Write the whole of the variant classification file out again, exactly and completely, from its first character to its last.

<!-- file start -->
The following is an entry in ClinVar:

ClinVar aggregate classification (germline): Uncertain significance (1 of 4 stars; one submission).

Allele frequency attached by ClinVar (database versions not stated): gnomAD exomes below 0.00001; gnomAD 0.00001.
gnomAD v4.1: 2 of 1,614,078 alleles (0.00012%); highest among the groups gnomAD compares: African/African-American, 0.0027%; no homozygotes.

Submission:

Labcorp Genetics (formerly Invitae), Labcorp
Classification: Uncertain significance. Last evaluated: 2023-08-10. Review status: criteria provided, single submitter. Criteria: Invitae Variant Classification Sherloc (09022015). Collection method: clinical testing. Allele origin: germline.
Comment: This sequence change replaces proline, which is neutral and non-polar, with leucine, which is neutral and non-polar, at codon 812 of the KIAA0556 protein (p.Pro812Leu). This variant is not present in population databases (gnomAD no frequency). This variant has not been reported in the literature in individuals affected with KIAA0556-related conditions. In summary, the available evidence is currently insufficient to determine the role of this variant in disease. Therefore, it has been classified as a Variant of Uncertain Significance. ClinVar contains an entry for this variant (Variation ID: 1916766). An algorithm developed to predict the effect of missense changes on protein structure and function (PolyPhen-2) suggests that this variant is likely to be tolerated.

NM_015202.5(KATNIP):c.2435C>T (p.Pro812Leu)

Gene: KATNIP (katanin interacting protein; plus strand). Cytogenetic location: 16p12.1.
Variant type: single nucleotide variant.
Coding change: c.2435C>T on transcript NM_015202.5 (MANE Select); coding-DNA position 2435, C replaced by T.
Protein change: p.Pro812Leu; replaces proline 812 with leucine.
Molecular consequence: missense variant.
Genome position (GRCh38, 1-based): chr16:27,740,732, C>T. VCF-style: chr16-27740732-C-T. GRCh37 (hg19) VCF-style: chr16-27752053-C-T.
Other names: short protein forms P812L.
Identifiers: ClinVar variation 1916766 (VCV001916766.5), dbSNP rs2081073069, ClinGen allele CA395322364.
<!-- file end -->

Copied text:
The following is an entry in ClinVar:

ClinVar aggregate classification (germline): Uncertain significance (1 of 4 stars; one submission).

Allele frequency attached by ClinVar (database versions not stated): gnomAD exomes below 0.00001; gnomAD 0.00001.
gnomAD v4.1: 2 of 1,614,078 alleles (0.00012%); highest among the groups gnomAD compares: African/African-American, 0.0027%; no homozygotes.

Submission:

Labcorp Genetics (formerly Invitae), Labcorp
Classification: Uncertain significance. Last evaluated: 2023-08-10. Review status: criteria provided, single submitter. Criteria: Invitae Variant Classification Sherloc (09022015). Collection method: clinical testing. Allele origin: germline.
Comment: This sequence change replaces proline, which is neutral and non-polar, with leucine, which is neutral and non-polar, at codon 812 of the KIAA0556 protein (p.Pro812Leu). This variant is not present in population databases (gnomAD no frequency). This variant has not been reported in the literature in individuals affected with KIAA0556-related conditions. In summary, the available evidence is currently insufficient to determine the role of this variant in disease. Therefore, it has been classified as a Variant of Uncertain Significance. ClinVar contains an entry for this variant (Variation ID: 1916766). An algorithm developed to predict the effect of missense changes on protein structure and function (PolyPhen-2) suggests that this variant is likely to be tolerated.

NM_015202.5(KATNIP):c.2435C>T (p.Pro812Leu)

Gene: KATNIP (katanin interacting protein; plus strand). Cytogenetic location: 16p12.1.
Variant type: single nucleotide variant.
Coding change: c.2435C>T on transcript NM_015202.5 (MANE Select); coding-DNA position 2435, C replaced by T.
Protein change: p.Pro812Leu; replaces proline 812 with leucine.
Molecular consequence: missense variant.
Genome position (GRCh38, 1-based): chr16:27,740,732, C>T. VCF-style: chr16-27740732-C-T. GRCh37 (hg19) VCF-style: chr16-27752053-C-T.
Other names: short protein forms P812L.
Identifiers: ClinVar variation 1916766 (VCV001916766.5), dbSNP rs2081073069, ClinGen allele CA395322364.